In the 1980s, when working for The Sunday Times, I tracked down an Israeli technician called Mordechai Vanunu in Australia who went on to reveal the innermost secrets of Israel’s top-secret nuclear weapons centre at Dimona in the Negev Desert. He had worked there and had been able to smuggle out photographs of the plutonium separation plant and bomb making machinery.
I debriefed him at length in Sydney and then brought him to London to be cross-questioned by experts. Vanunu was aware that he could be a Mossad target and for this reason he accepted tight security precautions, but he later grew impatient.
Strolling alone around Leicester Square, London, he met into an attractive blond American tourist called Cindy. They had a coffee, and arranged to go to the cinema. Vanunu had stupidly walked into a classic Mossad honey trap.
He said nothing to me of his dangerous liaison until it was too late. After hearing about Cindy one Monday morning, I pointedly warned him she might be an Israel agent but he dismissed the notion. I suggested meeting him and Cindy for dinner that evening but he cancelled and then disappeared. It was several weeks before Israel announced they were holding him.
Mordechai Vanunu’s motive had been to expose his country’s clandestine WMD programme so international pressure would end it. Tragically, he was now incarcerated in a Tel Aviv cell facing charges of treason and espionage for which he received a sentence of 18 years, the first eleven of which were endured in solitary confinement.
Mossad failed in its object of stopping Vanunu’s story being published – we went to print the same week he vanished – but our star witness was missing and I now concentrated on exposing who was responsible. We suspected it must have been the famed Mossad. I remembered seeing two people in a car watching my house early one morning and now realised it was a big operation. But who was the mysterious Cindy?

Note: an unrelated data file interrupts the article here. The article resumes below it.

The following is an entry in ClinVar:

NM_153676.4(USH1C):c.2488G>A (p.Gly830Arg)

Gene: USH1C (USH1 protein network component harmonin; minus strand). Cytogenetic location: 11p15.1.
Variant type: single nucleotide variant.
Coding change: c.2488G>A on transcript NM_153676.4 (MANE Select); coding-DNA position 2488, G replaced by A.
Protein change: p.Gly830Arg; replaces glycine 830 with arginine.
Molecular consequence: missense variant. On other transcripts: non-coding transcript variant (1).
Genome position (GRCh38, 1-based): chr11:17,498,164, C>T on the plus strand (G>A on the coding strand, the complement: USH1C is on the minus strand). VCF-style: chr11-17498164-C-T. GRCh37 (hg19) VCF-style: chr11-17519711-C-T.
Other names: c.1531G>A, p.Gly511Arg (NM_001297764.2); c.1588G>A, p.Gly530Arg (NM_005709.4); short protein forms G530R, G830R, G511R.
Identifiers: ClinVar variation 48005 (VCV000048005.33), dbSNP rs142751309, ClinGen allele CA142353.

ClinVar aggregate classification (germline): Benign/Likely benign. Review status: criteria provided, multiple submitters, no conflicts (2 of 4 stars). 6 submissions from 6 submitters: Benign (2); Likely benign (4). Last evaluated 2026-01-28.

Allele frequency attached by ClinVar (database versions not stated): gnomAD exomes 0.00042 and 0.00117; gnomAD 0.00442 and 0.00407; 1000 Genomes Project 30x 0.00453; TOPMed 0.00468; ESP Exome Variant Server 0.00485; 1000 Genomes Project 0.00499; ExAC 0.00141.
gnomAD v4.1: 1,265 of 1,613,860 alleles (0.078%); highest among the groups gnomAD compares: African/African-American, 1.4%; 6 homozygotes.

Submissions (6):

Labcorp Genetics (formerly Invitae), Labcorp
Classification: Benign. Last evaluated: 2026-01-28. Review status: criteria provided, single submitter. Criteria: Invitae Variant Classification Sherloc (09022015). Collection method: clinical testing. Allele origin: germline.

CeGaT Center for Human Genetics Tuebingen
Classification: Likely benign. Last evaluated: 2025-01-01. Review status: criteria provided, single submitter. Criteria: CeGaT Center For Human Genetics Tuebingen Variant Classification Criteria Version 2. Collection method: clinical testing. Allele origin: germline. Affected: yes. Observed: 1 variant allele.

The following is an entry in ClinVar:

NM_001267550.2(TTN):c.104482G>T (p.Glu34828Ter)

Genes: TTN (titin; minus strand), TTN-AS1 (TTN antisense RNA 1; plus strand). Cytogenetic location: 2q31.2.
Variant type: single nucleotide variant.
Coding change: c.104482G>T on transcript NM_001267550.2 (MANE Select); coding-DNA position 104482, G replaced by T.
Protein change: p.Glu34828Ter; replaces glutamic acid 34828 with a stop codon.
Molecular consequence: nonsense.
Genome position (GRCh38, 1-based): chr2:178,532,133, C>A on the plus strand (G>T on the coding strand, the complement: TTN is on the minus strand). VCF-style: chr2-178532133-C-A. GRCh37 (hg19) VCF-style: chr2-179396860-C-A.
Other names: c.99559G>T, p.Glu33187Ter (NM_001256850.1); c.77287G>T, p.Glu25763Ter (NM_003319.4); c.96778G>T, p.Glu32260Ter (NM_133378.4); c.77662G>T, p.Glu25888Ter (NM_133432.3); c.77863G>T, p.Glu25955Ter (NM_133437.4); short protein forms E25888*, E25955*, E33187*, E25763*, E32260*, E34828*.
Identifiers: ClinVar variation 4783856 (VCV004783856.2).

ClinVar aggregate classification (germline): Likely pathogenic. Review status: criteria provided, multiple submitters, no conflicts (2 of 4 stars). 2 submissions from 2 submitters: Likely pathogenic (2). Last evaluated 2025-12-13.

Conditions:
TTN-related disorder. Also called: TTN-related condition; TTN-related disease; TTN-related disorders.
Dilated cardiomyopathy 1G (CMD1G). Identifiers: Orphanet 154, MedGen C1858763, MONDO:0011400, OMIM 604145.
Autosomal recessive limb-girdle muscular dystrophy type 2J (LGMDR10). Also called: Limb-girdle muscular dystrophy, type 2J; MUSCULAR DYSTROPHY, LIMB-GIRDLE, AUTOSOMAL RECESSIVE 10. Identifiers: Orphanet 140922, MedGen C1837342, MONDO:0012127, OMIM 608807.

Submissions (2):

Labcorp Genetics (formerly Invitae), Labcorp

It took nearly a year to track her down, expose her identity and, to my great satisfaction, ruin her career in espionage. We succeeded because Mossad had taken too many shortcuts, and it was Vanunu himself who gave us the crucial clue.
Leaving a Jerusalem court in a prison van one day, as photographers stood by, he famously pressed the palm of his hand, bearing a scribbled message, up to the window. It revealed he had gone to Italy on a particular British Airways flight and that his ‘hijacking’ had taken place in Rome.
Boarding passes showed he had flown with a Cindy Hanin, and the most likely Cindy Hanin we eventually found lived in Orlando, Florida. She was due to get married and was clearly not a direct suspect but she was Jewish and I had a hunch the real spy might have a family connection.
The trail led to Cheryl Bentov, her future sister-in-law who had left Orlando as a teenager, joined the Israeli military and was now living in the seaside town of Netanya, north of Tel Aviv. Evidence from London hotels used by Cindy confirmed my suspicions, and I set off to Israel to confront her.
It was soon evident working for Mossad is not a pathway to riches. Cheryl Bentov and her husband Ofer,’ also in military intelligence, were living in a rundown bungalow in a street beside the main Haifa highway, but it was handy for the new Mossad headquarters on West Glilot junction just a few miles to the south.
At her door I announced I was from The Sunday Times and asked if I could have a word. There was a flash of shocked recognition in Bentov’s eyes. “Er yes. Come on in,” she replied cautiously, and led the way.
I outlined how we had painstakingly established she was the spy who had played a key role in engineering Vanunu’s kidnapping. Agitated, she complained I was tape recording her, and when I pointed out she had not denied my allegations she suddenly jumped up and ran across the room shouting, “I deny it. I deny everything.”